Program innovations

GEMBA Program applies virtual reality to Executive MBA experience
Villanova University

INSEAD is tapping virtual reality (VR) to enhance the learning experience for students in the school's Global Executive Master of Business Administration (GEMBA) Program. INSEAD launched its VR Immersive Learning Initiative pre-pandemic in 2019 to boost engagement, retention of knowledge, and personalization of learning. Today, more than 4,500 MBA and executive education participants have experienced VR as part of INSEAD program throughout the world, both remotely and in classrooms at its campuses in France, Singapore, and Abu Dhabi.

“After worldwide lockdown forced us to pivot from physical to all-online training, we immediately saw the potential for virtual reality to compensate for the weaknesses of purely distance learning, such as Zoom fatigue,” says Ithai Stern, INSEAD professor of strategy and academic director of the VR Immersive Learning Initiative.

With responsive to real-time head movements, VR offers students the chance to think through a situation in a safe and controlled environment, make decisions without feeling judged by other participants, and sense pressures by others who may be participating.


“Through an immersive 3D simulation involving scripts and actors, participants can be plunged into a lifelike conference room setting with a debate in full swing, or a tense close-quarters negotiation with fraught power dynamics on display,” says Stern. “Just as they would in life, they must use their wits and powers of perception to come to grips with the situation and determine next steps.”

VR experiences help students learn about themselves. Students also take part in in-depth collective discussions to maximize those individual insights.

“We don't envision that virtual reality will replace existing executive educational tools and approaches, rather it will add a new dimension to the classroom – both virtually and physically – without taking anything away,” says Stern.


EMBA students visit Northern California for inside look at legislation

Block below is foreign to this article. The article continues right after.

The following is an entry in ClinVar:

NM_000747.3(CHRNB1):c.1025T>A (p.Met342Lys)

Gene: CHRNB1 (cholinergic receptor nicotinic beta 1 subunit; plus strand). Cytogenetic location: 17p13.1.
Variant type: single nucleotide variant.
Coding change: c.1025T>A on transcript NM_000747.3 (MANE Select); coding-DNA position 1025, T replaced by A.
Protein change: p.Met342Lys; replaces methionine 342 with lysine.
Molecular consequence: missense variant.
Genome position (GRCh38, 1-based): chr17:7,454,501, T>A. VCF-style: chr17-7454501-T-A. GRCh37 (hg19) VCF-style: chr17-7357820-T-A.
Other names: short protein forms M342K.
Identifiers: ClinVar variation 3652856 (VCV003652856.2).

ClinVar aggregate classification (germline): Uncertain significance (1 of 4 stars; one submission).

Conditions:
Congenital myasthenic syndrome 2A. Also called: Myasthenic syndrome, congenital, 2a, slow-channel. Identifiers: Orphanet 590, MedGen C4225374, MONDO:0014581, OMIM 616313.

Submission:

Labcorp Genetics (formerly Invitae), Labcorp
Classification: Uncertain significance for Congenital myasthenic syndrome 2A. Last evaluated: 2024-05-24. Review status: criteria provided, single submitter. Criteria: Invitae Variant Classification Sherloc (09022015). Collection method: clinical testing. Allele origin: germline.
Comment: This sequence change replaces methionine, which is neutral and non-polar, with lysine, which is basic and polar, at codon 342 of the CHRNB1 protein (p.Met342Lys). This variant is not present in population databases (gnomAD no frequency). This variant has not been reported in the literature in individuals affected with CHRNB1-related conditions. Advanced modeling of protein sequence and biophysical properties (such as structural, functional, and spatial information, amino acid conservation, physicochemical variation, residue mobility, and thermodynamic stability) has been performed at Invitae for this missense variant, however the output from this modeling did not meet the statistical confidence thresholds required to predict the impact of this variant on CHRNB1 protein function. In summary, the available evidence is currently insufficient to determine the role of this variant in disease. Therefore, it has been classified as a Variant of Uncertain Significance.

Each summer, EMBA students at Loyola Marymount University (LMU) spend a few days in Sacramento and Silicon Valley as a part of their Innovation in Practice course to gain a better understanding of the legislative process and ways organizations can more effectively manage innovation.

The trip kicked off in Sacramento with a visit to the State Capitol where co-instructors Bob Clark, Rob Beamer, and EMBA alumnus Clarence Griffin (MBA ’09) led students in meetings with State Treasurer Fiona Ma, capitol staff, lobbyists, and representatives from NGOs, state departments, and the Public Policy Institute of California.

In just two days, students obtained an insider’s perspective on the legislative process, the various players who support the effort, and the essential role that relationships and trade-offs play in maintaining the fabric of a functioning state government. They also learned how to engage with the state government and legislature through their elected officials, industry lobbyists, and representatives from NGO/advocacy groups and state departments.


EMBA student Jill Yang was surprised to learn the accessibility of government officials and the many ways that private citizens can help drive change, such as joining special committees and contacting politicians.

“Prior to this trip, the only role I thought I had in politics was to vote and that was where my impact ended,” says Yang. “I feel so empowered after the trip knowing I can do so much more for my community.”

Students visited Silicon Valley next, where they met with executives and LMU alumni at some of the top innovative companies in the world including Google, Dell, Oracle, Jabil, and Absolute EMS. They also explored the Computer History Museum and Apple Park Visitor Center.